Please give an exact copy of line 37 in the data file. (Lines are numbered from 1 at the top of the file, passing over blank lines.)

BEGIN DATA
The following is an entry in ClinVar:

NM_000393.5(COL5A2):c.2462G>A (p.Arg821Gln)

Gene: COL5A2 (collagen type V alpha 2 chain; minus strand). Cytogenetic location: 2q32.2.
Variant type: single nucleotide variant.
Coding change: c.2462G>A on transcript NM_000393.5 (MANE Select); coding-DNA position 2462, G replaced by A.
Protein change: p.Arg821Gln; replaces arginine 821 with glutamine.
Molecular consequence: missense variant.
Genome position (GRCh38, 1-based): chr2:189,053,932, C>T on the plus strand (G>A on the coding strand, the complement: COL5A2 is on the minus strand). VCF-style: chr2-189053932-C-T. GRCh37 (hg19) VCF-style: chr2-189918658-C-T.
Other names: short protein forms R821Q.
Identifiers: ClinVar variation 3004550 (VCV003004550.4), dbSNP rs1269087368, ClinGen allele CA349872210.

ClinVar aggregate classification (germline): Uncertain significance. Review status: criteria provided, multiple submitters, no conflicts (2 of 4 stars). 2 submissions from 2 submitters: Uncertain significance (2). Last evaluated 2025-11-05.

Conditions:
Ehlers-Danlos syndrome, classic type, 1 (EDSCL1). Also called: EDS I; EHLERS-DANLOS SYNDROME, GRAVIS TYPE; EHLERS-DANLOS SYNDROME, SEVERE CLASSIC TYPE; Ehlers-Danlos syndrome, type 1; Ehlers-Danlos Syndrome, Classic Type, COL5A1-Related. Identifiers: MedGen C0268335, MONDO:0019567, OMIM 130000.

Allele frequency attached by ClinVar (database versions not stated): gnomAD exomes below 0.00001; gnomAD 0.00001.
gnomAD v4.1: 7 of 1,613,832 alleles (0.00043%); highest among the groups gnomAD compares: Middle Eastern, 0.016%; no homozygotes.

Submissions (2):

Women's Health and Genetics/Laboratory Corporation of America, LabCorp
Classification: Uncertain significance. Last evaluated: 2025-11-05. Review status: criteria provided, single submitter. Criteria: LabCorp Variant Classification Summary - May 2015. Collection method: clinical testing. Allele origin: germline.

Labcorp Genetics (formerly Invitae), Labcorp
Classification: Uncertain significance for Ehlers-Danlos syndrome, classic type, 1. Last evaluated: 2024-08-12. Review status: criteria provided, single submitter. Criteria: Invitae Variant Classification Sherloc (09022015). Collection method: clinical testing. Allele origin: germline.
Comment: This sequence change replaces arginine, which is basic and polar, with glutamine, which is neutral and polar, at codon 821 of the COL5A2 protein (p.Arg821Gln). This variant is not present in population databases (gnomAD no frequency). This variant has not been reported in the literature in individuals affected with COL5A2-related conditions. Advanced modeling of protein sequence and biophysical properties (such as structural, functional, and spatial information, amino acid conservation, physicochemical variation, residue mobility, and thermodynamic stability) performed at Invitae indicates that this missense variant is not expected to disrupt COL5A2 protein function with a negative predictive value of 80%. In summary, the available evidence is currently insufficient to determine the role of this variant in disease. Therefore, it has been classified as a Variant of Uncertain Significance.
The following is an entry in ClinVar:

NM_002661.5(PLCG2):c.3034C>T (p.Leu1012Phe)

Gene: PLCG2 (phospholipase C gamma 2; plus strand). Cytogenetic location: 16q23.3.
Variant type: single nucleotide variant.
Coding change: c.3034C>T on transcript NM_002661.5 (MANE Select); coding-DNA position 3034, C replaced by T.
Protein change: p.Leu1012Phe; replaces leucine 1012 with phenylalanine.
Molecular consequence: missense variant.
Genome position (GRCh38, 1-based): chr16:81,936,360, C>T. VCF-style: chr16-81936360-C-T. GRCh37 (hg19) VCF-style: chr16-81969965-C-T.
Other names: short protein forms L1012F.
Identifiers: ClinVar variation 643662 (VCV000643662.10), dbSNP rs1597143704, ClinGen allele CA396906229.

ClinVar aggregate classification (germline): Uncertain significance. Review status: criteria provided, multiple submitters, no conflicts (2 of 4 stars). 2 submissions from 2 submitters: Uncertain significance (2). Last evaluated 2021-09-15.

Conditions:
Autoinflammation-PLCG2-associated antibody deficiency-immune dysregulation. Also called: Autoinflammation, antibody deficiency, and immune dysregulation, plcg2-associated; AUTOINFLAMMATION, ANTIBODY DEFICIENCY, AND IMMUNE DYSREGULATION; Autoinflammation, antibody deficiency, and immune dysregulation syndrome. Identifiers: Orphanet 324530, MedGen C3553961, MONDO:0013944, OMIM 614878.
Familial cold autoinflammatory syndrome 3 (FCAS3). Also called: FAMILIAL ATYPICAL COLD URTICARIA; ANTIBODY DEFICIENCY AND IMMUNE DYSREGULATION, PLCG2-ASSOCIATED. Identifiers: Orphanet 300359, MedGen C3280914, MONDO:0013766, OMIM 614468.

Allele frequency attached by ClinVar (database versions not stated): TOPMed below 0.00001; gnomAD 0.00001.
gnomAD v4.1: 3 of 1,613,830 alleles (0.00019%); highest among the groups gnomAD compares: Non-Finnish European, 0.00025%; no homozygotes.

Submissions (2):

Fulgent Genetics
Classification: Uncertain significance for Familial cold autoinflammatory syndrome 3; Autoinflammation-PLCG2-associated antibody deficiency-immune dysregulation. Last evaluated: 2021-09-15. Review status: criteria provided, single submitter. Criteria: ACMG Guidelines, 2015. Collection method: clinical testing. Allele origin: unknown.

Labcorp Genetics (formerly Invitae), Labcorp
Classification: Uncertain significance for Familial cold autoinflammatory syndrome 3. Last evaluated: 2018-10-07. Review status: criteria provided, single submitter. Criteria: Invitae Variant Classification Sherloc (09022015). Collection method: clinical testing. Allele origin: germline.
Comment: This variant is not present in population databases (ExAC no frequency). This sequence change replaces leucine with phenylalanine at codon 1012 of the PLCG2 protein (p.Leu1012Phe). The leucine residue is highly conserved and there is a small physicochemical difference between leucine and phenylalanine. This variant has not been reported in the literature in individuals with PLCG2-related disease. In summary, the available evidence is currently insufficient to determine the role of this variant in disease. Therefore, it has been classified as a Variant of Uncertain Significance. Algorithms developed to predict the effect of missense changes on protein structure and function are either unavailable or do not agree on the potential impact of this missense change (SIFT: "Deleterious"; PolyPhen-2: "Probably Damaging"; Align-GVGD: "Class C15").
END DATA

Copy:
gnomAD v4.1: 3 of 1,613,830 alleles (0.00019%); highest among the groups gnomAD compares: Non-Finnish European, 0.00025%; no homozygotes.